— confirmation of candidates for Procurement Commission delayed
— Coalition-appointed Chairman cites ‘Opposition emergency’
THE cancellation of Monday’s Public Accounts Committee (PAC) meeting has further delayed finalisation of the proposed candidates for the long overdue Public Procurement Commission (PPC). In an invited comment, Minister of Parliamentary Affairs and Governance, Gail Teixeira, said that everything was in place for the meeting to be hosted at 10:00hrs as is customary; however, the government members of the PAC were contacted by Parliament Office and informed of the cancellation, just half an hour before meeting time.
Teixeira said that she was not officially contacted by the Opposition Chairman of the PAC, Jermaine Figueira, but learnt through the grapevine that “there was some emergency meeting for the Opposition.”
When contacted, Figueira confirmed that he was forced to call for a cancellation, owing to an internal party emergency. “Members of the Opposition had an emergency,” the A Partnership for National Unity + Alliance For Change (APNU+AFC) Member of Parliament said.
There have been claims that the “Opposition emergency” pertained to internal disagreements on the Opposition nominees for the Public Procurement Commission. Out of 25 names, the government and the parliamentary opposition had agreed on the five suitable candidates to constitute the important commission. The government’s nominees were Attorney-at-Law Pauline Chase, Financial Analyst Joel Bhagwandin, and Rajnarine Singh, while the Opposition green-lighted Economist Rawle Lucas, and Berkeley Wickham, former Chairman of the National Procurement and Tender Administration Board (NPTAB).
Reports are that Leader of the Opposition Joseph Harmon and Leader of the People’s National Congress/Reform, Aubrey Norton, are not in agreement as to who the Opposition nominees of the procurement commission should be. It should be noted that while Harmon is the constitutional office holder, Norton represents the longstanding PNC, which is the largest party in the APNU+AFC Coalition.
Asked to comment on alleged disagreements, PAC Chairman Figueira said, “I don’t know where the individuals are getting their information from; they are free to express their own opinion.” Pressed further for answers, Figueira responded, “I am saying that we had an emergency meeting and [next] Monday those revelations concerning the PPC will be put.”
Minister Teixeira has expressed disappointment with the cancellation, given the importance of the commission, and the fact that the Opposition PAC members seemed quite passionate for its early functioning. The PAC even formed a sub-committee to expedite the process to finalise the members of the commission; this comprised Minister Teixeira, who acted on behalf of President Dr Irfaan Ali, and Chairman Figueira, who acted on behalf of the parliamentary Opposition.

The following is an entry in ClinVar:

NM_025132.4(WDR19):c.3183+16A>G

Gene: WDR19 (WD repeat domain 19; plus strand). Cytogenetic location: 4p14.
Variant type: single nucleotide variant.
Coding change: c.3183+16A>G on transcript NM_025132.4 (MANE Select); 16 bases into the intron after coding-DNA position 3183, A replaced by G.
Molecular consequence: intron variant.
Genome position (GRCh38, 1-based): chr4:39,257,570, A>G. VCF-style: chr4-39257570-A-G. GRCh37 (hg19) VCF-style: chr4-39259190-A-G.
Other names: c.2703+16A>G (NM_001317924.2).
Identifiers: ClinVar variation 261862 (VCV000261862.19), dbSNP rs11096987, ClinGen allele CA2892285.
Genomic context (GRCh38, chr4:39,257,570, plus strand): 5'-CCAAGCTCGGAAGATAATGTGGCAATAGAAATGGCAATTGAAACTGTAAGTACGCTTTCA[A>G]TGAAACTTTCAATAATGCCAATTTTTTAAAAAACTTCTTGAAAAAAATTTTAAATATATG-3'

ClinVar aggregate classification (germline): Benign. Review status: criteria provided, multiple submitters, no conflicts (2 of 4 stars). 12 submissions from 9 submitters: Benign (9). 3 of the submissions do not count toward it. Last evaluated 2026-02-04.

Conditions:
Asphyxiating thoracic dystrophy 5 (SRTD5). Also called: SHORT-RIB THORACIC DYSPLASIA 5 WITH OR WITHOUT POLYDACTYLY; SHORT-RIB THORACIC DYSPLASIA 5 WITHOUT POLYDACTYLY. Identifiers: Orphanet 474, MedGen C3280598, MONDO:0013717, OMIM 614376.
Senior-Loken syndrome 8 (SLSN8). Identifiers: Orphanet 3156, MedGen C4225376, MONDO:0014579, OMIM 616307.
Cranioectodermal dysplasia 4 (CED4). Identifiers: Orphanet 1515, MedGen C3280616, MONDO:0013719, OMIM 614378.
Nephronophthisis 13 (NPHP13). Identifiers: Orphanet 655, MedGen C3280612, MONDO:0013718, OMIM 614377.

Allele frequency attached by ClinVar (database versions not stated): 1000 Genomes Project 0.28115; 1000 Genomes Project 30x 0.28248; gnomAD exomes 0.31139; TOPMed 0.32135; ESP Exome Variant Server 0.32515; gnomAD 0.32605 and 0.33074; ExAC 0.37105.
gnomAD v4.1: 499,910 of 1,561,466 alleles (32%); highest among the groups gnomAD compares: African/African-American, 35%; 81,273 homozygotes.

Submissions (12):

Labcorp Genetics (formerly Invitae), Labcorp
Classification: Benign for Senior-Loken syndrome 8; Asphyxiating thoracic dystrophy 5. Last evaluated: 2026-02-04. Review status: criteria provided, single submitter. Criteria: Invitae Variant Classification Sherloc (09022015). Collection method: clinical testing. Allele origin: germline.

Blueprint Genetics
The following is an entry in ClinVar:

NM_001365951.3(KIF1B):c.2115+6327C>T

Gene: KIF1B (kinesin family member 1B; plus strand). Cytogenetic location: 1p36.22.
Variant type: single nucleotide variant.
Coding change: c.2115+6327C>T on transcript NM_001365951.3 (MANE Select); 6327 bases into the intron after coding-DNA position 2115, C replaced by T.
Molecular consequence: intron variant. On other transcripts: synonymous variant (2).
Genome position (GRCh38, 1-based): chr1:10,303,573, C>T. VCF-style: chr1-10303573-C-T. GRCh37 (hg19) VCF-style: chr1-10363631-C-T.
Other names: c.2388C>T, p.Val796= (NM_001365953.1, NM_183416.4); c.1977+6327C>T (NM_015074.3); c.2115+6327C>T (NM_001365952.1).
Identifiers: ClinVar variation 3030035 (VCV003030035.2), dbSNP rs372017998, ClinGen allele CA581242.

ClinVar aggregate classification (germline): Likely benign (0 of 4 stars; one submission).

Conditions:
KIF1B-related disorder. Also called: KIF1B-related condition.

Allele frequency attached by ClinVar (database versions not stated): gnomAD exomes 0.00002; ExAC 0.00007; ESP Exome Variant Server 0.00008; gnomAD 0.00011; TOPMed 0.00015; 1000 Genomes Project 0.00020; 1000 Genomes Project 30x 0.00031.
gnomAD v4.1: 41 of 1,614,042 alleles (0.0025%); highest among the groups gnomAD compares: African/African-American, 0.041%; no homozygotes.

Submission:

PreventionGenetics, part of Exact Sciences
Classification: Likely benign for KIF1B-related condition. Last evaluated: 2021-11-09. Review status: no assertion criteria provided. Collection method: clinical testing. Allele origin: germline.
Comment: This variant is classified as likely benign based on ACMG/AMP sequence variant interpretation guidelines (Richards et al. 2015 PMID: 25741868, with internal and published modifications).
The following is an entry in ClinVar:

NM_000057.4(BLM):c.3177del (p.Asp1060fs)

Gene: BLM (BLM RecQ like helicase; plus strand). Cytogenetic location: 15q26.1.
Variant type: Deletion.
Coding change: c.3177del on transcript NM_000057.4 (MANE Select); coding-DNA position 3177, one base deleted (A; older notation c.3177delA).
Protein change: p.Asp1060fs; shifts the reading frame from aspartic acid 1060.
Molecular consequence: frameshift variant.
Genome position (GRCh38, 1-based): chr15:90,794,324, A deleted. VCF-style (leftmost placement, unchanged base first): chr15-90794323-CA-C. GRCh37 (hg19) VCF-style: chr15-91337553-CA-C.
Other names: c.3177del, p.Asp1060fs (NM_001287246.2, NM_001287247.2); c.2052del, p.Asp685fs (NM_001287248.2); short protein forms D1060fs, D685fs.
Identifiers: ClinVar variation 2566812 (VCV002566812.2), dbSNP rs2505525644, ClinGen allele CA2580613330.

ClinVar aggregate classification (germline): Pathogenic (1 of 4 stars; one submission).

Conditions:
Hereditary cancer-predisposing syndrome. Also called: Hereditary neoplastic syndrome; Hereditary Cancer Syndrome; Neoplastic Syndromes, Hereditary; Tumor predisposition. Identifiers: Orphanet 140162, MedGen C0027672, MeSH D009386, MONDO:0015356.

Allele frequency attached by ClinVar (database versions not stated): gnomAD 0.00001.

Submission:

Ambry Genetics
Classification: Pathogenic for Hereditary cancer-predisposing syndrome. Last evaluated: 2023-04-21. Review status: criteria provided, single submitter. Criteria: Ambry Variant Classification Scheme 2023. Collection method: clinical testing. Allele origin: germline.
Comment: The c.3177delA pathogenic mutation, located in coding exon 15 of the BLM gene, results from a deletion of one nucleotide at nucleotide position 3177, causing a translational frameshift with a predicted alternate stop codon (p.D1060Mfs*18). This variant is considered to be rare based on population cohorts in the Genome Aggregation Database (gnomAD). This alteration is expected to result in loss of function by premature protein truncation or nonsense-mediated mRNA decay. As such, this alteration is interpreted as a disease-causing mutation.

“We thought that having met on Wednesday at the sub-committee, and having what we thought was a conclusion with the two sides presenting their names, that today would have been a slam-dunk, but it appears as if they have other issues going on internally,” Teixeira said. She added, “I guess we’ll meet next Monday; I assume.”
The current selection formula for the PPC is in keeping with the standard as set out in 2016, when the first PPC was sworn in by then President David Granger.
Previously, Teixeira said that even though the names were agreed by bought sides, it was “distasteful” for them to have seen them being prematurely released to the press by Figueira. Teixeira said that because of the sensitive nature of the role of the PPC, it was agreed that the names would remain confidential until they are officially presented to the PAC.
She indicated that because the approval of the PPC commissioners requires a two-thirds majority of the National Assembly, it was necessary for the matter to be treated with sensitivity, and in accordance with proper protocols. “This is a matter that requires two-thirds of the majority of votes in Parliament, not by those who are present, but two-thirds of the elected Members of Parliament which is about 40-something people,” the Parliamentary Affairs Minister explained.
Teixeira said too that she was also displeased to see that even with the names being announced, Figueira was also quoted by the local press as saying that the candidates could change, depending on feedback from the PAC.
“This is a new development he seems to be casting a shadow on,” Teixeira lamented previously.
Guyana has been without a PPC since October 2019, when the previous commission expired. That Commission had served for a period of three years, with Carol Corbin serving as chairperson, while former People’s Progressive Party/Civic (PPP/C) Labour Minister Dr Nanda K. Gopaul served as her deputy. The other commissioners were Civil Engineer Emily Dodson; Ivor Burnette English and Sukrishnalall Pasha, who is currently the Finance Secretary at the Ministry of Finance.
Even though the previous PPC was sworn in in 2016, it was not functioning in 2017. At the time, Cabinet Secretary and Minister of State Joseph Harmon had said that the non-functioning of the PPC was largely due to the lack of staff.
The commission is a critical body which is constitutionally responsible for oversight of the public procurement of all goods and services, along with the monitoring of infrastructural works to ensure that they conform to the relevant laws and guidelines.
As it is, stakeholders are eagerly waiting to see whether the names of the new PPC commissioners will be finalised come Monday.